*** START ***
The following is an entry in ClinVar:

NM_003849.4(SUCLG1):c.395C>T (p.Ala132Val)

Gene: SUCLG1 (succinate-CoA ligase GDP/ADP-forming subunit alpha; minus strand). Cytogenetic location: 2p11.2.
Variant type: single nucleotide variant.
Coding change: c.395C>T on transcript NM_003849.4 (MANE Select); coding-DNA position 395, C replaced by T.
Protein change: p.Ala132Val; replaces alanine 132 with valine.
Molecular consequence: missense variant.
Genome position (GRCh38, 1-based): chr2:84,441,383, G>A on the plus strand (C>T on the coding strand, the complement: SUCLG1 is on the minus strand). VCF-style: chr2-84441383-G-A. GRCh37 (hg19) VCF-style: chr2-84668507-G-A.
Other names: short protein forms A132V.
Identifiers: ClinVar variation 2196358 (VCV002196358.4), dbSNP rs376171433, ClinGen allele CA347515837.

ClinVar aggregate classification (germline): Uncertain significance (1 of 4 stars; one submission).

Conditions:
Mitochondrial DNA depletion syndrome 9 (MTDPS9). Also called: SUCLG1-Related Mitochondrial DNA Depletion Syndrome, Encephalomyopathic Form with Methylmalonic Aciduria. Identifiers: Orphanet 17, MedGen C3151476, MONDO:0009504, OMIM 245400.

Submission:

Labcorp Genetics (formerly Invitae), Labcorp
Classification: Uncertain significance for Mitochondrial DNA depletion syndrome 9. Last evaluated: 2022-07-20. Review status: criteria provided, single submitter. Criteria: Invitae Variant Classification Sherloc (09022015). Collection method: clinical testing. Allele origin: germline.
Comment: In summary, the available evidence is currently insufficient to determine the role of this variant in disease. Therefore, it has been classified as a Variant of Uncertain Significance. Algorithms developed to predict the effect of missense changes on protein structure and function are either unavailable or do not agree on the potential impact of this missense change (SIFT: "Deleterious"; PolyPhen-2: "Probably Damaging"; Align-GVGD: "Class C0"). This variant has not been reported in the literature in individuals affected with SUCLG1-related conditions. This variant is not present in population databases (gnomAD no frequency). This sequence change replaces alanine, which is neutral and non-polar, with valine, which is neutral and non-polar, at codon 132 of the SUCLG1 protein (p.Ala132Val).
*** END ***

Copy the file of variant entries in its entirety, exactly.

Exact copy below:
The following is an entry in ClinVar:

NM_003849.4(SUCLG1):c.395C>T (p.Ala132Val)

Gene: SUCLG1 (succinate-CoA ligase GDP/ADP-forming subunit alpha; minus strand). Cytogenetic location: 2p11.2.
Variant type: single nucleotide variant.
Coding change: c.395C>T on transcript NM_003849.4 (MANE Select); coding-DNA position 395, C replaced by T.
Protein change: p.Ala132Val; replaces alanine 132 with valine.
Molecular consequence: missense variant.
Genome position (GRCh38, 1-based): chr2:84,441,383, G>A on the plus strand (C>T on the coding strand, the complement: SUCLG1 is on the minus strand). VCF-style: chr2-84441383-G-A. GRCh37 (hg19) VCF-style: chr2-84668507-G-A.
Other names: short protein forms A132V.
Identifiers: ClinVar variation 2196358 (VCV002196358.4), dbSNP rs376171433, ClinGen allele CA347515837.

ClinVar aggregate classification (germline): Uncertain significance (1 of 4 stars; one submission).

Conditions:
Mitochondrial DNA depletion syndrome 9 (MTDPS9). Also called: SUCLG1-Related Mitochondrial DNA Depletion Syndrome, Encephalomyopathic Form with Methylmalonic Aciduria. Identifiers: Orphanet 17, MedGen C3151476, MONDO:0009504, OMIM 245400.

Submission:

Labcorp Genetics (formerly Invitae), Labcorp
Classification: Uncertain significance for Mitochondrial DNA depletion syndrome 9. Last evaluated: 2022-07-20. Review status: criteria provided, single submitter. Criteria: Invitae Variant Classification Sherloc (09022015). Collection method: clinical testing. Allele origin: germline.
Comment: In summary, the available evidence is currently insufficient to determine the role of this variant in disease. Therefore, it has been classified as a Variant of Uncertain Significance. Algorithms developed to predict the effect of missense changes on protein structure and function are either unavailable or do not agree on the potential impact of this missense change (SIFT: "Deleterious"; PolyPhen-2: "Probably Damaging"; Align-GVGD: "Class C0"). This variant has not been reported in the literature in individuals affected with SUCLG1-related conditions. This variant is not present in population databases (gnomAD no frequency). This sequence change replaces alanine, which is neutral and non-polar, with valine, which is neutral and non-polar, at codon 132 of the SUCLG1 protein (p.Ala132Val).